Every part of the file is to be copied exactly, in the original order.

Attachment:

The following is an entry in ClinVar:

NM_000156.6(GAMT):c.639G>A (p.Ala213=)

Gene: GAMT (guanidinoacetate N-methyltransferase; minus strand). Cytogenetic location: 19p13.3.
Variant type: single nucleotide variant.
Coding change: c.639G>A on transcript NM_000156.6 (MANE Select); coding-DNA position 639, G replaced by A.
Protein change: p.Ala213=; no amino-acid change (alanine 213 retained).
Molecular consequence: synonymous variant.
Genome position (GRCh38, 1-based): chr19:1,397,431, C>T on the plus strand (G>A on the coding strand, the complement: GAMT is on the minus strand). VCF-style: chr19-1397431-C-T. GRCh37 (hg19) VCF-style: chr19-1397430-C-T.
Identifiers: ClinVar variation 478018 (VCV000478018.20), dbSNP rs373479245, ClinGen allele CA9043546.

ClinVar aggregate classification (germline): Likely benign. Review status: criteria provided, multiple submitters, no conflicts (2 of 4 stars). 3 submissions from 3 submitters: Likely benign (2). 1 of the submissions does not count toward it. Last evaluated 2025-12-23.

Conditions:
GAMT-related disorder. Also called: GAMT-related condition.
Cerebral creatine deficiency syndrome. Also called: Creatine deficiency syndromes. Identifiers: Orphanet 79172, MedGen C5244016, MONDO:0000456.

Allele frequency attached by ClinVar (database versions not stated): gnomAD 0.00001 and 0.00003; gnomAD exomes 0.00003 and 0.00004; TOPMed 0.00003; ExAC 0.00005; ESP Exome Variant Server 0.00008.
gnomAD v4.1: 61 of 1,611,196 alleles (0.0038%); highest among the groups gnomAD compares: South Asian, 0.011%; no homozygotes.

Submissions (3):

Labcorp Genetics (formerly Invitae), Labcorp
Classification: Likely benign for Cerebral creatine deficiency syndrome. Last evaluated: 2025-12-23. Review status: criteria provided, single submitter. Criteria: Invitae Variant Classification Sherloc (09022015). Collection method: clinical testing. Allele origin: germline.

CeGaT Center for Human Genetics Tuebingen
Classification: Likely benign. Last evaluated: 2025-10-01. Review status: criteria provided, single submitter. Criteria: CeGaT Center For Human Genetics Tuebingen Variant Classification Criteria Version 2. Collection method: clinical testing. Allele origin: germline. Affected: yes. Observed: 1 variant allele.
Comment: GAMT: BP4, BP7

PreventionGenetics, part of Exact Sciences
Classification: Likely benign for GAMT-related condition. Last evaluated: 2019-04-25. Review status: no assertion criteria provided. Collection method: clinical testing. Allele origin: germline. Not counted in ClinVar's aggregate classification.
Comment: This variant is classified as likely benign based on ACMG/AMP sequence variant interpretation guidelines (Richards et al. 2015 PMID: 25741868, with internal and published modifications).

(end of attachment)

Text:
The following is an entry in ClinVar:

NM_000156.6(GAMT):c.639G>A (p.Ala213=)

Gene: GAMT (guanidinoacetate N-methyltransferase; minus strand). Cytogenetic location: 19p13.3.
Variant type: single nucleotide variant.
Coding change: c.639G>A on transcript NM_000156.6 (MANE Select); coding-DNA position 639, G replaced by A.
Protein change: p.Ala213=; no amino-acid change (alanine 213 retained).
Molecular consequence: synonymous variant.
Genome position (GRCh38, 1-based): chr19:1,397,431, C>T on the plus strand (G>A on the coding strand, the complement: GAMT is on the minus strand). VCF-style: chr19-1397431-C-T. GRCh37 (hg19) VCF-style: chr19-1397430-C-T.
Identifiers: ClinVar variation 478018 (VCV000478018.20), dbSNP rs373479245, ClinGen allele CA9043546.

ClinVar aggregate classification (germline): Likely benign. Review status: criteria provided, multiple submitters, no conflicts (2 of 4 stars). 3 submissions from 3 submitters: Likely benign (2). 1 of the submissions does not count toward it. Last evaluated 2025-12-23.

Conditions:
GAMT-related disorder. Also called: GAMT-related condition.
Cerebral creatine deficiency syndrome. Also called: Creatine deficiency syndromes. Identifiers: Orphanet 79172, MedGen C5244016, MONDO:0000456.

Allele frequency attached by ClinVar (database versions not stated): gnomAD 0.00001 and 0.00003; gnomAD exomes 0.00003 and 0.00004; TOPMed 0.00003; ExAC 0.00005; ESP Exome Variant Server 0.00008.
gnomAD v4.1: 61 of 1,611,196 alleles (0.0038%); highest among the groups gnomAD compares: South Asian, 0.011%; no homozygotes.

Submissions (3):

Labcorp Genetics (formerly Invitae), Labcorp
Classification: Likely benign for Cerebral creatine deficiency syndrome. Last evaluated: 2025-12-23. Review status: criteria provided, single submitter. Criteria: Invitae Variant Classification Sherloc (09022015). Collection method: clinical testing. Allele origin: germline.

CeGaT Center for Human Genetics Tuebingen
Classification: Likely benign. Last evaluated: 2025-10-01. Review status: criteria provided, single submitter. Criteria: CeGaT Center For Human Genetics Tuebingen Variant Classification Criteria Version 2. Collection method: clinical testing. Allele origin: germline. Affected: yes. Observed: 1 variant allele.
Comment: GAMT: BP4, BP7

PreventionGenetics, part of Exact Sciences
Classification: Likely benign for GAMT-related condition. Last evaluated: 2019-04-25. Review status: no assertion criteria provided. Collection method: clinical testing. Allele origin: germline. Not counted in ClinVar's aggregate classification.
Comment: This variant is classified as likely benign based on ACMG/AMP sequence variant interpretation guidelines (Richards et al. 2015 PMID: 25741868, with internal and published modifications).